Arriving early, our fellowship entered the Engelhard Gallery on the second floor through a replica hobbit hole doorway and leisurely perused it’s many wondrous objects. Displayed on walls and beneath glass cases, the space featured a nice selection of family photographs, memorabilia, illustrations, maps, manuscripts and designs connected to Tolkien’s Middle-earth (The Hobbit, The Lord of the Rings, and The Silmarillion). Boasting 117 items in all, the exhibit is touted as “the largest collection of Tolkien material ever assembled in the United States.” Sadly, photography is strictly prohibited in the gallery.
In addition to the installations, a series of related programs are being offered for children and adults throughout the duration of the exhibit. During our visit, we were very happy to hear the cartography class geared for children ages 8-14 was sold out. The next event scheduled will be the “Tolkien and Inspiration: A Multidisciplinary Symposium” on Saturday, March 16th at 2:00PM. The full calendar of events is available online.
Having read (and loved) Tolkien’s books at an early age, they were very influential in my development. Along with the stories of King Arthur and the Knights of the Round Table, Beowulf, the Brothers Grimm, et al., they were the fountainhead of my passion for fantasy and science fiction (SF) and led me to the works of Robert E. Howard, Edgar Rice Burroughs, and H.P. Lovecraft, not to mention Homer, Virgil, and Snorri Sturluson.
The Hobbit DVD
Admittedly, my first exposure to Tolkien wasn’t from reading, but through the animated television special of The Hobbit (1977), directed by Arthur Rankin and Jules Bass (Rankin/Bass Productions). Though a young boy, I still remember it like it was yesterday. Feeling a little under the weather, my mother tucked me into my parents’ bed because their bedroom had a spare television set. She must have known about the premier before hand because the timing was just right.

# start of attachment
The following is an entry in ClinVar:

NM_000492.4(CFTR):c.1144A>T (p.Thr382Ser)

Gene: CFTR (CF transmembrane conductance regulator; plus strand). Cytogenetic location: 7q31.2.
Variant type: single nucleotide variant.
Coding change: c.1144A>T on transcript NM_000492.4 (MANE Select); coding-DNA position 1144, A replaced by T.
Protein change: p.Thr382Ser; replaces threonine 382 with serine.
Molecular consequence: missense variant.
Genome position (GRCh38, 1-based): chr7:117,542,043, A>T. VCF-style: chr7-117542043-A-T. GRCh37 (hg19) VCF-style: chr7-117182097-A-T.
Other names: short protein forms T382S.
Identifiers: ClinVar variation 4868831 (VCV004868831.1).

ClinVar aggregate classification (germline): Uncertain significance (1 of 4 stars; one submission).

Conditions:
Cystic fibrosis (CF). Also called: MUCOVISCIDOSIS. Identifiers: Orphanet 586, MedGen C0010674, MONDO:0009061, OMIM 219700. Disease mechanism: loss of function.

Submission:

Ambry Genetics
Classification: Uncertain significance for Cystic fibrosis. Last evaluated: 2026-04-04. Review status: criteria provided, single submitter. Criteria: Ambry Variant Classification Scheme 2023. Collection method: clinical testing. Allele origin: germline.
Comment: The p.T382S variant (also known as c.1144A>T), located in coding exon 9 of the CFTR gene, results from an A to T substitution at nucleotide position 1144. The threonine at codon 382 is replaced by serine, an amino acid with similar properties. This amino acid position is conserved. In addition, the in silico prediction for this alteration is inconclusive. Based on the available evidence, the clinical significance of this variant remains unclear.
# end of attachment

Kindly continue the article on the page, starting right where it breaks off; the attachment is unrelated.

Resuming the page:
Doing a little Internet sleuthing, I learned the cartoon aired on Sunday, November 27, 1977.

Unlike anything I’ve ever seen before, I watched in wonder as Bilbo Baggins, Gandalf the Wizard, and a company of dwarves battled giant spiders, trolls, warg riding goblins, and, of course, the dragon Smaug. Up till then, my experience with SF was limited to comic books and the old black and white movies I watched with my grandfather, like 20,000 Leagues Under the Sea, King Kong, and so forth. Much like Andy Serkis’ acclaimed portrayal in the later Peter Jackson trilogy, Gollum was one of the more memorable characters in the film.
A few years later, I would be able to watch the cartoon as often as I pleased when my father brought home an RCA Capacitance Electronic Disc (CED) player. The Hobbit, as well as Ralph Bakshi’s adaptation of The Lord of the Rings (Warner Brothers, 1978), was among the handful of “video discs” I had before the outmoded system was replaced by the short-lived Betamax format. I believe my long-lost copy of The Return of the King (Rankin/Bass Productions, 1980) was on VHS.
The other CED discs I remember owning were Time Bandits (1981), The Bad News Bears (1976) and the highly inappropriate Barbarella (1968) starring Jane Fonda. The latter, unquestionably, was mistakenly conflated with Flash Gordon and Buck Rogers, because there was no way my parents would have knowingly allowed me to watch a naked strumpet floating around in outer space, but I digress.
My autographed cel from Ralph Bakshi's animated The Lord of the Rings movie
Not one to collect pop memorabilia (books and art postcards are my weakness), I do possess two items of note. The first is an autographed cel from Bakshi’s The Lord of the Rings film depicting the heroic hobbit Frodo Baggins holding his uncle Bilbo’s elvish blade Sting to Gollum’s exposed and cadaverous throat. The other is a limited edition Frank Frazetta "Women of the Ages" portfolio signed by the artist. Both items were a gift from an old friend.
Frazetta, like Tolkien, was very inspirational to me. His pen and ink illustrations of The Lord of the Rings in my, sadly falling apart, first edition copy of Frank Frazetta: The Living Legend (Sun Litho Print/Frank Frazer, 1981) are among my favorites. Ironically, Frazetta’s dark and sinister drawings are more how I envision Middle-earth to be than Tolkien’s own illustrations, despite how beautiful they are.